Presidents

The Enigma and Contradictions of Thomas Jefferson

Nov 7, 2016

For an Election Day broadcast, we go back to our country's founding with a recent book on Thomas Jefferson that challenges some of the cliches about our third president.  We talk with Annette Gordon-Reed, co-author of "Most Blessed of the Patriarchs," about Jefferson's life at Monticello, his sojourn in Paris, and his views on slavery and race. 


In his new book, Dead Presidents, NHPR's Brady Carlson unearths the offbeat and wacky ways we've memorialized our Commanders-in-Chief, from a laxative drink called Garfield tea to a game called Hooverball.

  This program was originally broadcast on 2/25/16.

Happy Father's Day

Jun 17, 2016
http://gph.is/1sHPC2C

5.30.16: Happy Memorial Day

May 30, 2016
Bill Dickinson via flickr Creative Commons / flic.kr/p/c6kur7

Each Memorial Day, the country comes together to remember the fallen – but history hasn’t always been so kind. When President Lincoln was assassinated, many publicly celebrated his death...and not just in the south. 

On today’s show, we’ll shatter the myth of a country united in mourning. Then, we'll look at why some important historical events go entirely unremembered – like the sinking of the Sultana, America’s deadliest maritime disaster. 

Listen to the full show:

Courtesy JimmyTingle.com

From Tina Fey’s "Sarah Palin" to Larry David’s "Bernie Sanders", politicians are red meat for comedians. But for some, impersonating a candidate isn’t enough. On today’s show, Boston comic Jimmy Tingle throws his hat in the ring - again!

Then, politicians have a long and storied past with music, from Bill Clinton playing saxophone on late night TV to Mike Huckabee playing bass in his band Capital Offense. But perhaps the most perplexing display of musical...uh...prowess: Bernie Sanders' folk album.

Also we’ve got another episode of the 10-Minute Writer’s Workshop with bestseller Marianne Williamson.

2.1.16: Dead Presidents & Killer Heels

Feb 1, 2016
Brady Carlson / bradycarlson.com

After Iowans caucus tonight, the candidates will be back in New Hampshire, making a case for why they deserve to be president. The job's got plenty of perks, but it also means giving over your life, and your death. On today’s show, from mountainside monuments to commemorative sandwiches, we'll explore how America remembers its dead presidents.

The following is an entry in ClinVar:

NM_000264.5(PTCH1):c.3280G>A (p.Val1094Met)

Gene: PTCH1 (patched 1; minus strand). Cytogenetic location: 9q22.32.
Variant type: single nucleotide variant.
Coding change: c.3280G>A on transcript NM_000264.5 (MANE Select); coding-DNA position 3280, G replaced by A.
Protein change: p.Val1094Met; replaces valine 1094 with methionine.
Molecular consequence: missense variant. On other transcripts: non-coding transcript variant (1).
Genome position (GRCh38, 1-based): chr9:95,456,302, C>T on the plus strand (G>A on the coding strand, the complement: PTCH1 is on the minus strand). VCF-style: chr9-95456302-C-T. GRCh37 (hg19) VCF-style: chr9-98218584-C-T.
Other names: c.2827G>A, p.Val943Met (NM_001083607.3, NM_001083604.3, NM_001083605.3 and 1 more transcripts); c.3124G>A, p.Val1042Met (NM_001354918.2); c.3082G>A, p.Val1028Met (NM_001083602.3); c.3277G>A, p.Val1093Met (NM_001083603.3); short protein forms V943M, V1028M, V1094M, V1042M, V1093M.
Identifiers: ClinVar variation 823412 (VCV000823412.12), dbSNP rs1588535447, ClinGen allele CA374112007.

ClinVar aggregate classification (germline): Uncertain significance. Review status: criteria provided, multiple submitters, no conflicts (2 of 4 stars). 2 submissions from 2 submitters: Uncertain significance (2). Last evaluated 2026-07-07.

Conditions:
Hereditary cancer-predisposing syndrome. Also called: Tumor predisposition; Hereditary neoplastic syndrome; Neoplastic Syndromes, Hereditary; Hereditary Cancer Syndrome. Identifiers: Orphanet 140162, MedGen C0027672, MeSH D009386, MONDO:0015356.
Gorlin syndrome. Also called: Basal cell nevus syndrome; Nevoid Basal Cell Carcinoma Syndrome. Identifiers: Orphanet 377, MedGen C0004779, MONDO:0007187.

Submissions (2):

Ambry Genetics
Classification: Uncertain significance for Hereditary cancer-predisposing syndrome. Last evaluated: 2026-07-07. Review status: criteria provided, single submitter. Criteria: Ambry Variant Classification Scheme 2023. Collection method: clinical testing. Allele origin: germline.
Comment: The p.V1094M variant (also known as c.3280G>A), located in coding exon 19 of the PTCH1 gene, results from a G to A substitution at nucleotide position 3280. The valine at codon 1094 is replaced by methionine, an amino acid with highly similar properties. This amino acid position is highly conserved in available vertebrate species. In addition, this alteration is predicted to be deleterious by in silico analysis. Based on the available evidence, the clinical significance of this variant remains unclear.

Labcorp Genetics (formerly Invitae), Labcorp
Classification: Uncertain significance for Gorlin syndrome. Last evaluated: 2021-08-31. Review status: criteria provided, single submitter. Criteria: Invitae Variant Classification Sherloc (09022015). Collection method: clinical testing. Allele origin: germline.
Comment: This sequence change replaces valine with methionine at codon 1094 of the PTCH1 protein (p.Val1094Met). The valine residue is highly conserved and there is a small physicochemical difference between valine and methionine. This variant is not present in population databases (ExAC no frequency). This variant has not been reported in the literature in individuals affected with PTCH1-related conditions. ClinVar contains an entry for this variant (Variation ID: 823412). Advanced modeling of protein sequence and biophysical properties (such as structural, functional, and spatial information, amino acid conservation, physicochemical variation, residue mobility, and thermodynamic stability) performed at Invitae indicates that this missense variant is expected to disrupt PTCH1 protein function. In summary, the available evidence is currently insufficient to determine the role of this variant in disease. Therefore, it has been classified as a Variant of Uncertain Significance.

Also today, high heeled shoes: mocked, coveted, and symbolic to feminists and fashionistas. We'll learn about the history of high heel shoes and why they haven’t always been a symbol of feminine status.

Ventura County Democratic Party / Flickr/CC

From Adams to Kennedy to Bush and Clinton, our guest Stephen Hess says that politics as the “family business” is nothing new. In his book, he profiles eighteen of these political clans: how power passes on, how it can be lost, and why many Americans are so uncomfortable with this concept. 

GUESTS:

Gage Skidmore via flickr Creative Commons / flic.kr/p/e2VkE8

When President Lincoln was assassinated 150 years ago, many in the south publicly celebrated his death, but they weren’t the only ones cheering. On today’s show we’ll explore the myth of a country united in mourning.

Also today, a political scientist argues that fringe candidates are just as likely to win the presidency – if they can get the support of their party. And, if you think Chris Christie is the first candidate for whom weight is a presidential issue, think again.

2.16.14: Presidents' Day

Feb 16, 2015
WorldIslandInfo.com, Wystan, & U.S. Embassy New Delhi via Flickr Creative Commons

Word of Mouth celebrates Presidents’ Day with presidential portraits from Writers on a New England Stage. We’ll talk to three authors who took a deeper look into the complexities and motivations of American leaders throughout history.

 

randallbalmer.com

James Earl Carter Junior is better known to the world as Jimmy and to the nation as our 39th president.   Other images appear in our minds as well: a one-time peanut farmer, the man who struggled during his time in the White House and after his presidency, and a humanitarian and global peace maker.  But in a new book, Dartmouth professor Randall Balmer takes a new look at Carter., who he says ‘was capitulated to the nation’s highest office by an electorate weary of political corruption, and enamored, however briefly of Carter’s evangelical rectitude.”  But many who supported Carter’s religi

  

Have you hugged a President this week? Steve Wood has. As a card-carrying member of the Association of Lincoln Presenters, Wood assumes the garb, voice and character of the country’s 16th President to educate people about Lincoln’s life and legacy.

Image Credit: Bettmann/Corbis via TLC.com

Fifty-years ago, on November 22nd, President John Fitzgerald Kennedy was shot while traveling in his motorcade through Dallas. Kennedy was pronounced dead at 12:30 pm central time that day. By Monday, 45,000 letters of condolence had arrived at the White House. Two months later, nearly 800,000 had arrived -- addressed mostly to Jackie Kennedy and her family. Over the next two years, that number doubled. Handwritten, typed, and cabled, those letters captured the collective grief of the nation and the world and were then filed away for nearly forty six years.

Letters to Jackie, released in 2010, was a compilation of hundreds of those letters by history scholar, UNH professor, author and our guest Ellen Fitzpatrick.

Letters to Jackie: Remembering President Kennedy” is a new documentary based on her book and features a selection from those letters read by movie and theater actors. The special makes its television premiere on TLC this coming Sunday, November 17th.

 A conversation with historian and biographer A. Scott Berg about his new book, Wilson, recorded live at The Music Hall in Portsmouth.

Writers on a New England Stage is a co-production of NHPR and The Music Hall.